A notable exception from the list was Demand Media’s Ehow, which continues to rank highly for many long tail terms. My theory here is that although Ehow’s quality is not super-high quality, it is a) generally original and b) fairly helpful for “how to” terms such as “how to play badminton” where users are just looking for a basic overview anyway.

In fact, Ehow may have actually seen a big boost in traffic due to the collapse of some of its biggest competitors. Another great article from Search Engine Journal analyzes some of the biggest winners and losers over the last few days.

Content Marketing Is The Future

Having great content has always been the best way to gain organic traffic from Google. Companies like Mint and 37Signals have generated a ton of buzz (and links) by having outstanding content time and time again. This latest change from Google has only augmented this – clearly, in-depth content that generates social media attention and inbound links are ranking better, while low-quality, unoriginal content is being penalized.

This creates a golden opportunity for higher-quality content producers. Remember, search is a zero-sum game. There are certainly some big losers, but others stand to gain just as much. And more than ever before, the best content is going to win.

The corollary to this is that article marketing, which has been one of my primary SEO tactics in the past, will probably matter less and less unless the articles are really high quality. To learn more about article marketing, check out my free article marketing guide (available at the end of this post). I'll also be sending out updates to my list on how article marketing is evolving as a way to build links and traffic as this continues to unfold.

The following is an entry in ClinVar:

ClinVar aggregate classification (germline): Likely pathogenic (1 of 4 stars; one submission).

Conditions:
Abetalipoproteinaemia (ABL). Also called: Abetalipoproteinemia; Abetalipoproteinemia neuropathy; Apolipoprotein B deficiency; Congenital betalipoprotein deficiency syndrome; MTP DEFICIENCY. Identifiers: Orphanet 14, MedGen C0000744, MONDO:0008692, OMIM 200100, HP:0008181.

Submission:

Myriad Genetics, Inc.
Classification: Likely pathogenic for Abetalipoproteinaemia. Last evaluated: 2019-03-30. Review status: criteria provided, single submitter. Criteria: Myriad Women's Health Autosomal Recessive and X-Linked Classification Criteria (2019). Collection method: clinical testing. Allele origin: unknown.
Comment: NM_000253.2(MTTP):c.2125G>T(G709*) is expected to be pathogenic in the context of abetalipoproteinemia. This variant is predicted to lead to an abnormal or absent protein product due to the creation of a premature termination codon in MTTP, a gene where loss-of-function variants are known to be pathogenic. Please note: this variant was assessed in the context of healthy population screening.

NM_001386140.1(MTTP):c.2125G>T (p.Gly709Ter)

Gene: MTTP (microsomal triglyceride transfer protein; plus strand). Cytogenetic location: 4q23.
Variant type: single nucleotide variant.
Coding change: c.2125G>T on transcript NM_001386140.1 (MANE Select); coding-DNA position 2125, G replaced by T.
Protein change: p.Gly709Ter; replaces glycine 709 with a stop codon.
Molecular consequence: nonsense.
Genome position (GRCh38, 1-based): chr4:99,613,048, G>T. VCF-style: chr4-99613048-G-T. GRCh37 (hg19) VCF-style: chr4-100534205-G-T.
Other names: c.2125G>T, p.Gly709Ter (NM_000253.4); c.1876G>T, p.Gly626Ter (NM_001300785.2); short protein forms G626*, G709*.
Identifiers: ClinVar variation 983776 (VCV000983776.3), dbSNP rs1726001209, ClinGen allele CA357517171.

Time Spent On A Page Is Important

One of the reasons Google hosts tools like Google Analytics is to help them determine which content is most useful, and one strong indicator of “usefulness” is the time people spend on a given page. Through Google Analytics, Google can track a user’s “flow” through your site, determining not only which pages are most popular, but also which pages are retaining users for the longest time.

Content farms and other sites usually have very low user retention times, which explains why they are being hit so hard. People usually click through, see a lot of crappy content, and then either hit the “back” button or click on an ad.

Another interesting thing to note is that Google did NOT give preferential treatment to its premium Adsense partners. Many of the sites penalized in the above table (including WiseGeek and AnswerBag) were generating Google millions in Adsense revenue each year, but Google clearly didn’t take that into consideration and whacked them anyway.

This is a very logical strategy; maintaining their long-term brand is far more important than short-term profits.  

This Is Just The Tip Of The Iceberg…

SEO will always be a game of cat and mouse – Google will make a change, and content creators will figure out a way to game the new system.